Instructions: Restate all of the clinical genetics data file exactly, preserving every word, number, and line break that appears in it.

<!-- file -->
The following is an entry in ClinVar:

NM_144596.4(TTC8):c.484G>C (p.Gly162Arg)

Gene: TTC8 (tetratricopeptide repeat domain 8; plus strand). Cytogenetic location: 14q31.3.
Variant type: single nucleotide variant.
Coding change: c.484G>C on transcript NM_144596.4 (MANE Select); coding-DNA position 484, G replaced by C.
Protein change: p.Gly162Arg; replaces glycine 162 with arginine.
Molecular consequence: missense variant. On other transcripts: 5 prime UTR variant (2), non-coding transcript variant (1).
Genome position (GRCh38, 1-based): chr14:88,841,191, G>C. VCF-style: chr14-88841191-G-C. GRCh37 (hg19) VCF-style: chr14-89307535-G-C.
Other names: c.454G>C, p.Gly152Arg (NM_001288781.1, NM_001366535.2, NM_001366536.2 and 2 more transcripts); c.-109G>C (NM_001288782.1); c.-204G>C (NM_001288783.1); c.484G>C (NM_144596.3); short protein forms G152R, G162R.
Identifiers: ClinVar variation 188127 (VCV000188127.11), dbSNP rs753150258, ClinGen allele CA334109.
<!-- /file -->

The following is an entry in ClinVar:

NM_144596.4(TTC8):c.484G>C (p.Gly162Arg)

Gene: TTC8 (tetratricopeptide repeat domain 8; plus strand). Cytogenetic location: 14q31.3.
Variant type: single nucleotide variant.
Coding change: c.484G>C on transcript NM_144596.4 (MANE Select); coding-DNA position 484, G replaced by C.
Protein change: p.Gly162Arg; replaces glycine 162 with arginine.
Molecular consequence: missense variant. On other transcripts: 5 prime UTR variant (2), non-coding transcript variant (1).
Genome position (GRCh38, 1-based): chr14:88,841,191, G>C. VCF-style: chr14-88841191-G-C. GRCh37 (hg19) VCF-style: chr14-89307535-G-C.
Other names: c.454G>C, p.Gly152Arg (NM_001288781.1, NM_001366535.2, NM_001366536.2 and 2 more transcripts); c.-109G>C (NM_001288782.1); c.-204G>C (NM_001288783.1); c.484G>C (NM_144596.3); short protein forms G152R, G162R.
Identifiers: ClinVar variation 188127 (VCV000188127.11), dbSNP rs753150258, ClinGen allele CA334109.